With short processes, working out what’s next is simple. But in bigger organizations, or when you’re working on longer projects with multiple phases and teams, setting everything out in a mind map can make all that complex information easier to process. To do this effectively, bring everyone together across the organization for a joint session (in-person or virtually) to share information. That way, nothing will be left out.
11. Defining goals
We’ve all been in a quarterly company meeting where pie-in-the-sky goals were set. Everyone leaves fired up… then a month later, everyone’s forgotten all about it. With mind maps, you can create specific goals and assign them to individuals. Virtual mind maps are even better because they’re easily accessible, and team members can be notified when they’ve been assigned a job, making it easier for everyone to stay on track.
Mind mapping for project management: Tips and tricks
- Get your ideas down as quickly as possible. You can format and neaten things up later. This helps prevent creative block.
- Open up the floor to other people. The more diversity in your ideas, the better.
- Use colors, shapes, and images to hierarchically organize your data and make the diagram visually appealing — both of which make the information easier to process and recall.
- For complex projects, create several diagrams so you can both filter content and see the wide-angle view.
- To move from ideas to action, first, decide as a team which ideas you’ll move forward with. Then add them as tasks to your schedule or kanban board.
How to create a project management mind map with Cacoo
Cacoo, our own mind map software, is really easy to use. Here’s how:
- Browse our mind map templates.
- Choose the template you need.
- Create an account to get started. You can access a limited version for free!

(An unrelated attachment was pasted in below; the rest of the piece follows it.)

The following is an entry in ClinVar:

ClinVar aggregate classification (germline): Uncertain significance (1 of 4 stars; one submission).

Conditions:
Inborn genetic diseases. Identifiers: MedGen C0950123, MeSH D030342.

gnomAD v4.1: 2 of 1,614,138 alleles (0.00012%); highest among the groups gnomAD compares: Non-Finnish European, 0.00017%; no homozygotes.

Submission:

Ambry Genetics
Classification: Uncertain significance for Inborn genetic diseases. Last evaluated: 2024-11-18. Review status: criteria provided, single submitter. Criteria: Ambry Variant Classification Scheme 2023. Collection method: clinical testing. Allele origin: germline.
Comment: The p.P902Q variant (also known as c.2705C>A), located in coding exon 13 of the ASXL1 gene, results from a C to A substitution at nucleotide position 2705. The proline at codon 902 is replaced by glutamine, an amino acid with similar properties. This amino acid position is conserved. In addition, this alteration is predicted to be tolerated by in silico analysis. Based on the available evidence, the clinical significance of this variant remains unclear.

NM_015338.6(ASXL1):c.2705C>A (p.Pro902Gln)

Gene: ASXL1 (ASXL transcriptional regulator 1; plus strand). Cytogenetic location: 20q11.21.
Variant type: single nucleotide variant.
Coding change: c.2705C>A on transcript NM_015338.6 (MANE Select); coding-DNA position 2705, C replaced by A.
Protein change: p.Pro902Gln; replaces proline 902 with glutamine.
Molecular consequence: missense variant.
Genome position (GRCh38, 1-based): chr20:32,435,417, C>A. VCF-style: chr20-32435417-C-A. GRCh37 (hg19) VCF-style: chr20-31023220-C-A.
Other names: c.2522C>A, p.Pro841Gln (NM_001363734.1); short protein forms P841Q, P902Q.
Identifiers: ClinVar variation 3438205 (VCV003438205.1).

- Once logged in, you’ll be taken to the editor tool. It’s drag and drop, so you’ll pick it up in minutes.
- Click text inside bubbles to edit the text.
- Click and drag to add shapes, text, or rearrange items — or delete those you don’t want.
- Decorate your design with colors, images, and icons.
- Share your creation with others and invite them to leave comments. The more feedback, the better.
- Evaluate and prioritize your ideas together. Use voting to help you reach a decision as a team.
- Use your ideas to create a project plan in your project management system.
The toughest part of any project is getting things started. Whether you need to brainstorm ideas, plan a workflow, or solve a problem, mind maps are an easy way to turn those goals into reality.
To get the most out of your mind map, use a diagramming tool. Pen and paper are fine for quick brainstorming sessions, but when it comes to collaborating, sharing, and presenting your work, a digital version is better. Not only does it look neater and allow you and the team to collaborate virtually — it’s also editable, shareable, and interactive. And when it comes to project management, the more control you have over your tools and processes, the easier it’ll be to juggle all those tasks.